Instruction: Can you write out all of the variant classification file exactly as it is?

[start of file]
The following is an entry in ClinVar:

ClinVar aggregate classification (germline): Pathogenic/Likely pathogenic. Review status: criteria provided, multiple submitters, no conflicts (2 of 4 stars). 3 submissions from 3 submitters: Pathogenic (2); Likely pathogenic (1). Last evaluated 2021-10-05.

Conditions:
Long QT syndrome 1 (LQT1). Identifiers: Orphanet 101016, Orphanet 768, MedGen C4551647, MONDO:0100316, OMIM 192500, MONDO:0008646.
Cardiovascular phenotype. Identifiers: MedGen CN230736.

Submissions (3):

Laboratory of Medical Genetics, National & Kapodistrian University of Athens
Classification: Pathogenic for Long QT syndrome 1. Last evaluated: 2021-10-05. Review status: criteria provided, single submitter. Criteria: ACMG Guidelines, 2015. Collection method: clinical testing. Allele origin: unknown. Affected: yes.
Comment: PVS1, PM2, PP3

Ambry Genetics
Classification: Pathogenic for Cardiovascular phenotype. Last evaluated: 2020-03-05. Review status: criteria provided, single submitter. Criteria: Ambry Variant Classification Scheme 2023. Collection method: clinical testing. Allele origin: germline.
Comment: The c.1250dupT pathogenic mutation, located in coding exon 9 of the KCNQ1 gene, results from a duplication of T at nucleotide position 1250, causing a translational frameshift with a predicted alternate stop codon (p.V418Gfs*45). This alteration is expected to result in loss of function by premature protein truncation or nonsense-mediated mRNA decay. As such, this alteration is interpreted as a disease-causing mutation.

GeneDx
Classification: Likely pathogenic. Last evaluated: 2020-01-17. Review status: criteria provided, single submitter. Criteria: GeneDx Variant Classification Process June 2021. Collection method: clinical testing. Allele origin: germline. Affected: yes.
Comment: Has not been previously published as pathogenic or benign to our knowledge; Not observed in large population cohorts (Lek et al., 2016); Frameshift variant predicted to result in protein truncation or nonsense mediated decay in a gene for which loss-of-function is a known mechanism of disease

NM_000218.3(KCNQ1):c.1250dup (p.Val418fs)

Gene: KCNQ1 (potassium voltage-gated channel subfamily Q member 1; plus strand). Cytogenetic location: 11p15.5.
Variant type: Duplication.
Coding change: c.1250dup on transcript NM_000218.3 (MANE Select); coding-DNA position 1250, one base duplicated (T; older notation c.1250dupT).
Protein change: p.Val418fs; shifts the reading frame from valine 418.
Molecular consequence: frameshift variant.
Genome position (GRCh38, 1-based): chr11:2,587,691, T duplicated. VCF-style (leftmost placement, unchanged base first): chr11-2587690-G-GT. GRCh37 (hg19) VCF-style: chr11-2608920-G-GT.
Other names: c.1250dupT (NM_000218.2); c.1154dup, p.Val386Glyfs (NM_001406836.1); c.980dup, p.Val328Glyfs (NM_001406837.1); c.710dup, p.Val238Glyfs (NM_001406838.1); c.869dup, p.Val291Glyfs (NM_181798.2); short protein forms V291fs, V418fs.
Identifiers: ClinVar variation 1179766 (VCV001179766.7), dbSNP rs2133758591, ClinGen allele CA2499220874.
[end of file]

The following is an entry in ClinVar:

ClinVar aggregate classification (germline): Pathogenic/Likely pathogenic. Review status: criteria provided, multiple submitters, no conflicts (2 of 4 stars). 3 submissions from 3 submitters: Pathogenic (2); Likely pathogenic (1). Last evaluated 2021-10-05.

Conditions:
Long QT syndrome 1 (LQT1). Identifiers: Orphanet 101016, Orphanet 768, MedGen C4551647, MONDO:0100316, OMIM 192500, MONDO:0008646.
Cardiovascular phenotype. Identifiers: MedGen CN230736.

Submissions (3):

Laboratory of Medical Genetics, National & Kapodistrian University of Athens
Classification: Pathogenic for Long QT syndrome 1. Last evaluated: 2021-10-05. Review status: criteria provided, single submitter. Criteria: ACMG Guidelines, 2015. Collection method: clinical testing. Allele origin: unknown. Affected: yes.
Comment: PVS1, PM2, PP3

Ambry Genetics
Classification: Pathogenic for Cardiovascular phenotype. Last evaluated: 2020-03-05. Review status: criteria provided, single submitter. Criteria: Ambry Variant Classification Scheme 2023. Collection method: clinical testing. Allele origin: germline.
Comment: The c.1250dupT pathogenic mutation, located in coding exon 9 of the KCNQ1 gene, results from a duplication of T at nucleotide position 1250, causing a translational frameshift with a predicted alternate stop codon (p.V418Gfs*45). This alteration is expected to result in loss of function by premature protein truncation or nonsense-mediated mRNA decay. As such, this alteration is interpreted as a disease-causing mutation.

GeneDx
Classification: Likely pathogenic. Last evaluated: 2020-01-17. Review status: criteria provided, single submitter. Criteria: GeneDx Variant Classification Process June 2021. Collection method: clinical testing. Allele origin: germline. Affected: yes.
Comment: Has not been previously published as pathogenic or benign to our knowledge; Not observed in large population cohorts (Lek et al., 2016); Frameshift variant predicted to result in protein truncation or nonsense mediated decay in a gene for which loss-of-function is a known mechanism of disease

NM_000218.3(KCNQ1):c.1250dup (p.Val418fs)

Gene: KCNQ1 (potassium voltage-gated channel subfamily Q member 1; plus strand). Cytogenetic location: 11p15.5.
Variant type: Duplication.
Coding change: c.1250dup on transcript NM_000218.3 (MANE Select); coding-DNA position 1250, one base duplicated (T; older notation c.1250dupT).
Protein change: p.Val418fs; shifts the reading frame from valine 418.
Molecular consequence: frameshift variant.
Genome position (GRCh38, 1-based): chr11:2,587,691, T duplicated. VCF-style (leftmost placement, unchanged base first): chr11-2587690-G-GT. GRCh37 (hg19) VCF-style: chr11-2608920-G-GT.
Other names: c.1250dupT (NM_000218.2); c.1154dup, p.Val386Glyfs (NM_001406836.1); c.980dup, p.Val328Glyfs (NM_001406837.1); c.710dup, p.Val238Glyfs (NM_001406838.1); c.869dup, p.Val291Glyfs (NM_181798.2); short protein forms V291fs, V418fs.
Identifiers: ClinVar variation 1179766 (VCV001179766.7), dbSNP rs2133758591, ClinGen allele CA2499220874.